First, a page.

since march 2014, i've been walking to church with a woman named jenny.
she is in her mid-80s.
she has some form of dementia.
she used to work at the LSE.
she uses the word "boat" when she means "car."
there is a ruby ring on her left ring finger which means she was either married or that she is unmarried and has no scruples about wearing a ring on her left ring finger.
sometimes she forgets to put her teeth in.
that is what i know.
when i first see her, she always looks grumpy. when she sees me, her face lights up.
she pats me on the forearm and calls me "dear, dear girl." (in the early days, when we first started doing this, when i was still new-ish to london and wasn't seeing anyone and didn't have any close friends, that weekly touch on the forearm was the primary moment of physical contact in my life.)
and so most sunday mornings i enter a two hour period where reality doesn't really matter, small talk doesn't have to make any sense, and i am very greatly loved by someone who recognizes me without knowing who i really am.
somehow i've not ever written about this before, though it seems ripe for the writing.
the day when she kept pointing to the sky, and people passing us on the street thought some sort of incident was unfolding and kept turning to look up, to see what she saw, when really she was just acknowledging to me that the sky is very blue.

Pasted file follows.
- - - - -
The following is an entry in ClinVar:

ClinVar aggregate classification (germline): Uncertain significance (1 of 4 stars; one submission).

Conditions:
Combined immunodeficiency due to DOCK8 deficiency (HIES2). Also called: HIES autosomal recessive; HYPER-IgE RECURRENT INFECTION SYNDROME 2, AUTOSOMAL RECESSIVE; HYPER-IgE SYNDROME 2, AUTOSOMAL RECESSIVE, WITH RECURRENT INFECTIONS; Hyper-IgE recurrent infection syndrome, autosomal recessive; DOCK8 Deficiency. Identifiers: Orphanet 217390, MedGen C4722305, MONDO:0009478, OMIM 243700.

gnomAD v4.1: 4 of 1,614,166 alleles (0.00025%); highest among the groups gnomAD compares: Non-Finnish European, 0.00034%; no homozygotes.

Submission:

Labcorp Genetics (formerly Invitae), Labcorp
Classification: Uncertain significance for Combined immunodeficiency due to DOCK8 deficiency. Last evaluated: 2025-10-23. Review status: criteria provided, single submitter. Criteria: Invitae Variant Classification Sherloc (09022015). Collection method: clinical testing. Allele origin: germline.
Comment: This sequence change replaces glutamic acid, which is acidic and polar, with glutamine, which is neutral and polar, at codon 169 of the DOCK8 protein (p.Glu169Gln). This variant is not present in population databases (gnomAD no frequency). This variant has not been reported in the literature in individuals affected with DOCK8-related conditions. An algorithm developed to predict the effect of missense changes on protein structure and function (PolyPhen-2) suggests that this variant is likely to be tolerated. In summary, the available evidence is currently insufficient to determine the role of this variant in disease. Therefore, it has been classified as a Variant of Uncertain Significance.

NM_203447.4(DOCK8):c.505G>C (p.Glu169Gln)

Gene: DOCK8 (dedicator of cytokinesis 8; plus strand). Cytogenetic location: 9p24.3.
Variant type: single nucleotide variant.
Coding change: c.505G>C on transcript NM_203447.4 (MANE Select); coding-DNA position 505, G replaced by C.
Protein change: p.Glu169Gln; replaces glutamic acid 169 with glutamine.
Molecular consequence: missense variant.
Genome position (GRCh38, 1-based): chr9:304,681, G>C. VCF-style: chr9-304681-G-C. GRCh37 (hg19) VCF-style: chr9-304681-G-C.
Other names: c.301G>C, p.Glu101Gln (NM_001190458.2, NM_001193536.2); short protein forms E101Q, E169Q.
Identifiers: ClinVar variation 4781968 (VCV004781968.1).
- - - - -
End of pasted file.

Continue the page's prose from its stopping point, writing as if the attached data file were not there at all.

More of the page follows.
the day she briefly cried in church and told me she just wanted to die. (perhaps i wrote about that? did i write about that?)
the fact that, every time we part, she asks where i've parked my boat, a question that always prompts me to wonder, if i had a boat, how would i get it home from notting hill.
yesterday, she was in fine fettle, as the nursing home around her- undergoing renovations- seemed to be falling apart. slowly, somewhat arduously, through a series of lifts that went up instead of down, buttons that did not properly function, and finally the assistance of a comically large portion of the downstairs construction crew so that we might open the front door, i busted her out of the home into the sunlight.
she blinked, and then asked if my husband was staying with me. and i said, no, no, i don't have a husband, and she looked first shocked then pleased as she said, it's better that way, your boat being so small.
then, looking up at the blue blue sky, she asked, "it is today, isn't it, today?"
and when i said, yes, absolutely, it is, she smiled broadly, and sighed: and it's a beautiful one isn't it, today?